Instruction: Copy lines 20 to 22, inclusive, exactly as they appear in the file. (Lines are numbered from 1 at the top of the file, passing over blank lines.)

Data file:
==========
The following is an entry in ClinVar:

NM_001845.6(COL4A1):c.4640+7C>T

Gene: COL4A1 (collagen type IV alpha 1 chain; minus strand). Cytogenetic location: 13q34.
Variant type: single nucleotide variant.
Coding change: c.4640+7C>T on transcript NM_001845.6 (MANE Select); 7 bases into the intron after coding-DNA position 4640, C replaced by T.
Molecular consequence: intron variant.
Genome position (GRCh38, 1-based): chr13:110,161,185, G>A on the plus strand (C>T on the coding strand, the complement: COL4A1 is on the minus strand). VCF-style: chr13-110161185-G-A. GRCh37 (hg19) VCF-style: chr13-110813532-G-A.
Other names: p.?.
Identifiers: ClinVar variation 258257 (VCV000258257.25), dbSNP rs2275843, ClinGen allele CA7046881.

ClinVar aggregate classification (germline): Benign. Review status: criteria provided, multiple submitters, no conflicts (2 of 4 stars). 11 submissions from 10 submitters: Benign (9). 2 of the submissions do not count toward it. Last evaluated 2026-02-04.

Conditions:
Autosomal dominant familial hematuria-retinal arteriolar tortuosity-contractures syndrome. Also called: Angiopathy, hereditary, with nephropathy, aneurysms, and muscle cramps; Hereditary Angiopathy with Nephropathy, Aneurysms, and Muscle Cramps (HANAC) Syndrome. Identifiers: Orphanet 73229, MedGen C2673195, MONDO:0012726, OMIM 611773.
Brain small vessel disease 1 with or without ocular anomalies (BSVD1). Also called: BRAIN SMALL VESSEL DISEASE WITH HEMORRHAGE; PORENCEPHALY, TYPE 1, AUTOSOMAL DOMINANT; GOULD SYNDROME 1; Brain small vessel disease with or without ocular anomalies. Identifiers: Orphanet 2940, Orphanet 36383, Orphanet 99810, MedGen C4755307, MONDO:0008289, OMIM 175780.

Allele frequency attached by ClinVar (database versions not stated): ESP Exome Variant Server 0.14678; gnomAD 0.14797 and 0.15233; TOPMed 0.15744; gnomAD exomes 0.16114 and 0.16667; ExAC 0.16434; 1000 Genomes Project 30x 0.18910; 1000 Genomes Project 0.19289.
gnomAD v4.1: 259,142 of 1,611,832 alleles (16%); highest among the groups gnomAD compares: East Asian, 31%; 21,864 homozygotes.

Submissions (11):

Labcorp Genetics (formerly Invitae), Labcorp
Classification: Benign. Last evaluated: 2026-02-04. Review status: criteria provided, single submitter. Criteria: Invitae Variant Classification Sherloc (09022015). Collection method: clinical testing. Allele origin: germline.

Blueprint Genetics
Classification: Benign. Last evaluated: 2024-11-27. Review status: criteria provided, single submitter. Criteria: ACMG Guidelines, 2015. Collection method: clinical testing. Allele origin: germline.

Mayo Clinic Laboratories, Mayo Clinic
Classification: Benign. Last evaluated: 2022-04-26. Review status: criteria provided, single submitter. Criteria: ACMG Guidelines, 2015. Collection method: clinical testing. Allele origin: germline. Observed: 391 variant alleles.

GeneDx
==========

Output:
Classification: Benign. Last evaluated: 2024-11-27. Review status: criteria provided, single submitter. Criteria: ACMG Guidelines, 2015. Collection method: clinical testing. Allele origin: germline.

Mayo Clinic Laboratories, Mayo Clinic
Classification: Benign. Last evaluated: 2022-04-26. Review status: criteria provided, single submitter. Criteria: ACMG Guidelines, 2015. Collection method: clinical testing. Allele origin: germline. Observed: 391 variant alleles.